Soon, black citizens were gathering outside that police station, including a large number of NOI members. At first, the police denied Malcolm's attempts to get Johnson medical attention. But when the chief saw more than 500 people, in single file, surrounding the station, the dynamics changed. The police could not get the crowd to disperse. But after agreeing to get the victim of police brutality the medical attention, Malcolm shocked the police by giving a simple wave that got the crowd to leave in an orderly manner. A cop who was watching told a reporter, "No man should have that much power." As Malcolm later noted, he meant no black man.

Both Malcolm and Martin began to see the problem as being one of "human right," rather than simply "civil rights." I think that answers any question about why white people are protesting with black and brown people in America's streets today. I find myself thinking about the many marches and protests that I participated in as a young man. I am honest enough with myself to recognize that while I generally used good judgement, that wasn't always the case after the sun went down if I had been consuming alcohol.

My older daughter called me Thursday morning. She had just been hired to work for the head of the city council in one of America's largest cities. She'll be doing community outreach to marginalized populations. We talk about that, and then about other current events. When we get off the phone, I find myself thinking about being older than Oren and Paul were that afternoon they met with three young adults in Oren's cabin.

My adult sons remember that meeting primarily for all the treats Oren had for them while the adults were busy. Now it's their turn to be the young adults. (Note: any person 50 or under is "young" in my opinion.) Both are horrified by the brutal murder of George Floyd. It is a constant topic of conversation. During the week, I get more time to speak with my younger son, who has a passion for understanding systems -- including how dysfunction impacts them. At this point in time, he is better at organizing the various factors involved, and I enjoy listening to him present his ideas for orderly, systematic change. He understands that consequences are never coincidence.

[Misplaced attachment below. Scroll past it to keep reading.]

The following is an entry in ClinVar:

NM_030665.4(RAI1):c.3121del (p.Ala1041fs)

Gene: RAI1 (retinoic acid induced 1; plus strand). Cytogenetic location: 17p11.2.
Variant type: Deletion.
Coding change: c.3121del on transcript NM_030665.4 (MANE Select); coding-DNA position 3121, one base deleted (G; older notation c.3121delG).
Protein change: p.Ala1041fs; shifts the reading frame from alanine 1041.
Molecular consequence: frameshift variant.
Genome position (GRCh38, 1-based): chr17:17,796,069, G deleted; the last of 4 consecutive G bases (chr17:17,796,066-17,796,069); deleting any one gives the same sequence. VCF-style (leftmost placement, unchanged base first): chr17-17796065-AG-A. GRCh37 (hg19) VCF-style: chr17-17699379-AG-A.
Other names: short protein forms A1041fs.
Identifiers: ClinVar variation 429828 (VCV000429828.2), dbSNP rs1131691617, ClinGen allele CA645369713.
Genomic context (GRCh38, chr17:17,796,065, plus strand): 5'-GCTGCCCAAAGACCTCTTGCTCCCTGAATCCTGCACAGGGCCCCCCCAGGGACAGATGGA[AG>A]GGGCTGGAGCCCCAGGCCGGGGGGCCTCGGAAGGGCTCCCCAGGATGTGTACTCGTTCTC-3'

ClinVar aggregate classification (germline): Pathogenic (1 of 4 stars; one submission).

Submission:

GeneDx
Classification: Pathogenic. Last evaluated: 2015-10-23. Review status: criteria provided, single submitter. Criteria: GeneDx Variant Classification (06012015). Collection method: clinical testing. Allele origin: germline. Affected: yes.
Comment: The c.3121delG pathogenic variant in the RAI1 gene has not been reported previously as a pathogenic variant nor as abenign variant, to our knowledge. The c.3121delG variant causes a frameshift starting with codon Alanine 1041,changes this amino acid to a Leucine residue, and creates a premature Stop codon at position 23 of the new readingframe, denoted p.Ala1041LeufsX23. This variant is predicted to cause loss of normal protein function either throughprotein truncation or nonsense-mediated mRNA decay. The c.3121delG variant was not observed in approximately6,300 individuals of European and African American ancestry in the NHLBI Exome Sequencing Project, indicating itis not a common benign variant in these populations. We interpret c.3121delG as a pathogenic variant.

I listen to him as I work on expanding my garden. Actually, he does any and all of the heavy work. Last year, he built a large labyrinth, with raised beds, that tells a story of history as one approaches the center. Being both Irish and Taurus, his stone work has perfect balance, down to the smallest detail. And even in the huge boulders -- the ones my friends my age shake their heads at, and ask how one person could have moved them such a distance.

I have purposely made the expanded beds outside of the labyrinth off-balance. Since he notices detail, I explained this is because the outside world always seems somewhat out of balance, and that one must go inside in order to be able to maintain balance. When the outside world is spinning faster and faster, seemingly out of control, Find your center. And that's not just a physical place -- a labyrinth, a sweat lodge, or where ever -- it is inside yourself.

Find that balance inside, recognizing what role you are currently in, and then and only then can we see what it is that we can and must do at this strange and dangerous time.